Rowing toward championships

Tempo. It’s up to senior Thomas Nguyen and five other dragon boating members to maintain it. They aren’t thinking about how much farther or how far behind they are from other teams. Instead, Nguyen’s dragon boating crew focuses on keeping its rhythm to the beat of the drum.

During the summer of 2019, Nguyen spent five days competing in the World Dragon Boat Racing Championships in Thailand. Representing the U.S., Nguyen’s 20-man team competed in five different events as part of the under-the-age-of-16 division against countries including Spain, Great Britain, Thailand, Japan, Hungary, Germany, Australia and China from Aug. 20 to 25. 

“[Dragon boating] is really big on teamwork and cooperation because they’re so many people on the same boat with the same goal,” Nguyen said. “We have to do our best to be in a [synchronized] straight pattern. We can’t do a caterpillar motion. Our motions have to be like a butterfly.”

On August 20, Nguyen participated in a 2000-meter racing event. Following the first day of the competition, he entered a 1000-meter race. He competed in the 500-meter, 200-meter and 500-meter on the third, fourth and the last day of the championship, respectively. His team won a silver and a bronze medal in the 200-meter and the 500-meter competition.

“[The hardest part about dragon boating is] being able to keep a connection with your team,” Nguyen said. “If you don’t have a strong connection, or if you don’t feel like you have anything to provide or offer to them, then it’s not worth your time. Since it’s such a big sport that requires a large part of community-bonding, like socializing, it’s really important that you’re able to know your teammates.”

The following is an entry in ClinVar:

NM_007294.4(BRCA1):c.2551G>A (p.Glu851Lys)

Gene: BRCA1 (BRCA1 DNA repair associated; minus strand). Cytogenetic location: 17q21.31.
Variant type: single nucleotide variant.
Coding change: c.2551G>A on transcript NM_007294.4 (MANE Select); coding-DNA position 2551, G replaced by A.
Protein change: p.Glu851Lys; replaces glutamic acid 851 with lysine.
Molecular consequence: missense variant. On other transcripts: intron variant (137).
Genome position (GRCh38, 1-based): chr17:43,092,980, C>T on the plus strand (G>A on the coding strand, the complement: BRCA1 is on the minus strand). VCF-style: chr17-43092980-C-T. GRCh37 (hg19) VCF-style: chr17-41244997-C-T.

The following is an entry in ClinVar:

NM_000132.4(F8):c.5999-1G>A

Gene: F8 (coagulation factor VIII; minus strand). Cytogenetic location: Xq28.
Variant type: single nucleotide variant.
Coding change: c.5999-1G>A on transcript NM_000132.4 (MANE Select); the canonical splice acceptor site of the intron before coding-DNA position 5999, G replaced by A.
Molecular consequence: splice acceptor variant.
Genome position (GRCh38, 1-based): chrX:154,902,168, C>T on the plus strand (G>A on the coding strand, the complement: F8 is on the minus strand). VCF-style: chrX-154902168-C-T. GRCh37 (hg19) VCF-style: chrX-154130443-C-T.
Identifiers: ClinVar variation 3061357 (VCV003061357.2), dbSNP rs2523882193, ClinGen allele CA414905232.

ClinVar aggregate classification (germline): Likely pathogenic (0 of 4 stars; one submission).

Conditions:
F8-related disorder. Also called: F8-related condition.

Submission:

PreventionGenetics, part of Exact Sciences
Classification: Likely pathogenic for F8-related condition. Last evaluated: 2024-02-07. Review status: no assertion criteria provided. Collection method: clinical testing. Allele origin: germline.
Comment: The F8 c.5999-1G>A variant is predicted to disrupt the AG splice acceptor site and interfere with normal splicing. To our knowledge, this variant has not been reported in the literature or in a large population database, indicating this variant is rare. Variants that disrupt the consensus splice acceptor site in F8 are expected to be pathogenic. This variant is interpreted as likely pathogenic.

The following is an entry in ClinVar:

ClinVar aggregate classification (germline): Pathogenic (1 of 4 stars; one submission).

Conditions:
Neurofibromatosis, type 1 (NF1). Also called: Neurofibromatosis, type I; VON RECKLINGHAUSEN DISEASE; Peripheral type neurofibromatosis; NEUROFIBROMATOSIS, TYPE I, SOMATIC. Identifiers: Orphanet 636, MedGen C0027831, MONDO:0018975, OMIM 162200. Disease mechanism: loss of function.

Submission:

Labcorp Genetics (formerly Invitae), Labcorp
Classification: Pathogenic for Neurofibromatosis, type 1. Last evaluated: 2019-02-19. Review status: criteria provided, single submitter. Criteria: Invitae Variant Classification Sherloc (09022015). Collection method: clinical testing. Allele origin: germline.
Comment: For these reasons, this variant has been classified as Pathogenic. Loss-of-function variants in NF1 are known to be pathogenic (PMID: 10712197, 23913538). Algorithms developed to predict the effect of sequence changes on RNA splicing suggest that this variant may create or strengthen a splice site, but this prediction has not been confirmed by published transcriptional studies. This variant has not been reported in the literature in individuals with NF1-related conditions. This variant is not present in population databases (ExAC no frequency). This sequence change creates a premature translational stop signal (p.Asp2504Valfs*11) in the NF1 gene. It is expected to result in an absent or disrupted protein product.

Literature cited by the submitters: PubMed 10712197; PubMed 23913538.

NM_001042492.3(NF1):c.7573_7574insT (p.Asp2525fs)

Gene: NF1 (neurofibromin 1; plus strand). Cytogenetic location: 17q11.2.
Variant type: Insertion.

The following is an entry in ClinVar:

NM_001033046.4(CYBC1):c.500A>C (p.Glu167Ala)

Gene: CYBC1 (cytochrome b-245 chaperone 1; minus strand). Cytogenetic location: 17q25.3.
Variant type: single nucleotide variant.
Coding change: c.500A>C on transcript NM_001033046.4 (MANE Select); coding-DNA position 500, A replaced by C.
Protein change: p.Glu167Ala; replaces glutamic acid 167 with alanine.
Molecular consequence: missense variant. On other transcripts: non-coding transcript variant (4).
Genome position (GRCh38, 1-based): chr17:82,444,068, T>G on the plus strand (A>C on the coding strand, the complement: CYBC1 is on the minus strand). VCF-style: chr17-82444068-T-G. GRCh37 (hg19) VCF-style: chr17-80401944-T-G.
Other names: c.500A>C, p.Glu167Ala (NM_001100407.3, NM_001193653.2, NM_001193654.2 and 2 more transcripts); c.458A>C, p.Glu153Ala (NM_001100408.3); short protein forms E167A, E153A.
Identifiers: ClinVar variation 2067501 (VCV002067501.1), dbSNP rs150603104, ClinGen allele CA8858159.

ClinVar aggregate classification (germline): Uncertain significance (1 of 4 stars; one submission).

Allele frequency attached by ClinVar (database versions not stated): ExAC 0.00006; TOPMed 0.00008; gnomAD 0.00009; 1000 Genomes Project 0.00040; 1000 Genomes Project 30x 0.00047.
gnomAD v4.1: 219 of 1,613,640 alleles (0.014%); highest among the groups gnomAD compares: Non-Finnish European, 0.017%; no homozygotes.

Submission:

In order to attend the world championships, he attended three camps hosted at the Sante Fe Dam Recreational Area throughout the year. The first camp served as a qualifier for those who wanted to enter into the competition. The second elimination camp narrowed down the qualifiers. Lastly, the third camp finalized the boat lineups and rosters, determining which person would be the best fit for a particular role.

“I think [my favorite part about dragon boating is] how much effort people put into [it],” Nguyen said. “It looks really easy—like compared to the other sports, dragon boating doesn’t seem that difficult. You think you’re using your arms, but you’re using your entire body to focus on everything else. You want to try and keep up your maximum effort during the race.”

Nguyen continues to participate in dragon boating events. As captain of Asterisk, a dragon boating club, he hopes to compete in the upcoming spring season.

“Everyone can do [dragon boating]” Nguyen said. “Since it’s a team sport, it doesn’t matter how much power you show [at the start because] you’ll see a lot of development show up in you. It doesn’t matter how strong or weak you are. Dragon boating is just for everybody.”

By Andrew Kim, Feature editor
Photo Courtesy of Thomas Nguyen